The ILIAD project is making it easier for researchers, and everyday people, to potentially make life saving medical discoveries without leaving home. The result could change the landscape of research into alternative sources for antibiotics and other pharmaceuticals.
Medical researchers have traveled to the rain forests, the Serengeti and other out-of-the-way places to look for new insects and plants that may yield the next medical breakthrough. Now, through a co-funded project, tomorrow’s medical advancement could possibly be found during a stroll in the backyard today.
Who can tell who will be the one to discover an original source of medicine in their own backyard. How about an anti-cancer drug growing somewhere between the rose bush and the garbage can out behind the garage. Scientists have been finding new medicines in the rain forest, desert and other strange places. Now, some are turning their attention to the site of family gatherings — the square footage right outside of the back door.
The ILIAD (International Laboratory for Identification of Antibacterial Drugs) Project is providing interested persons with three-step kits which allow individuals to test for antibiotics at the kitchen sink. Aiming to spread awareness about the issue of antibiotic resistance, ILIAD puts modern day science in the backyard. Anyone who has ever dreamed of being a medical researcher now has the chance to be on the leading edge — and have a fun and educational experience as well.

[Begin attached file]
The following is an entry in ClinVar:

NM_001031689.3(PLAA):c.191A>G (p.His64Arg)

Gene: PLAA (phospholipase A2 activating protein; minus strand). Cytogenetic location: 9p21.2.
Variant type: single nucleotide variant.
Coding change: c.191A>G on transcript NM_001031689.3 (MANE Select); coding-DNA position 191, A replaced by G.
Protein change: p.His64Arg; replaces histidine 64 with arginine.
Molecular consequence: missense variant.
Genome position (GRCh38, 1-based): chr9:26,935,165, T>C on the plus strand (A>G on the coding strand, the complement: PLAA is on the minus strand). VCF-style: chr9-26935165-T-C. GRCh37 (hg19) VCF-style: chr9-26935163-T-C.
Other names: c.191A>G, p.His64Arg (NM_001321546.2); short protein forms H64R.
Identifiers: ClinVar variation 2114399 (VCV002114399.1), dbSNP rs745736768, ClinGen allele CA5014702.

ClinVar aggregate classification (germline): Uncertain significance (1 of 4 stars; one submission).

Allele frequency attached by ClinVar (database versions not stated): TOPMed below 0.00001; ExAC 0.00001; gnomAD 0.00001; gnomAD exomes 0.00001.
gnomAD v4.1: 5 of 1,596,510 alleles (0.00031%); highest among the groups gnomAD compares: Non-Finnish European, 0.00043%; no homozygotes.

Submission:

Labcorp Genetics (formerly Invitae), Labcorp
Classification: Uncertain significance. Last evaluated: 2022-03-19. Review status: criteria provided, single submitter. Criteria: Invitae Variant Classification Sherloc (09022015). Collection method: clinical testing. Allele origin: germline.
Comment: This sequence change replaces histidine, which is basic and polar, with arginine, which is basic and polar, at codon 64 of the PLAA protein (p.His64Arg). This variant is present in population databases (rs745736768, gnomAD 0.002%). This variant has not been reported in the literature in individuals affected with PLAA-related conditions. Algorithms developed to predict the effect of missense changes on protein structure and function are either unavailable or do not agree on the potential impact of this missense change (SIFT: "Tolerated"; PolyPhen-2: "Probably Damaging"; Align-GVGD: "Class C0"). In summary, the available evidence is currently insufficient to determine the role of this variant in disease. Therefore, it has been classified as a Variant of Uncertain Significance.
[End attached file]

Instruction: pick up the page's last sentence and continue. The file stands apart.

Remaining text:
Using customized kits, someone with an interest in medical research can experiment with organisms including bacteria, plants and insects. With over 370,000 known types of plants and almost a million species of insects, ILIAD is helping people to explore areas of the planet which may have been overlooked until now. Scientists estimate that the, as yet, unknown number of species may go into the millions. Who knows what else, besides a new antibiotic, maybe found.
In many plant species, scientists have found fungi living within the plant. This “friendly fungi” is named fungal endophyte. Fungal endophyte make chemicals that protect the plant against predators. Some of the chemicals produced by the fungi have been found to be beneficial in medicine. Breakthroughs in antimicrobial, antimalarial and anticancer treatments have been found using these fungi as a base. The ILIAD Project makes it easier to potentially uncover fungal endophytes as the field has been an under-financed area of mycology.
A walk through the woods — or just the backyard — could reveal hidden medicinal properties needed in the world. Through the project, everyone has the ability to potentially help with medical advancements.
By Jerry Nelson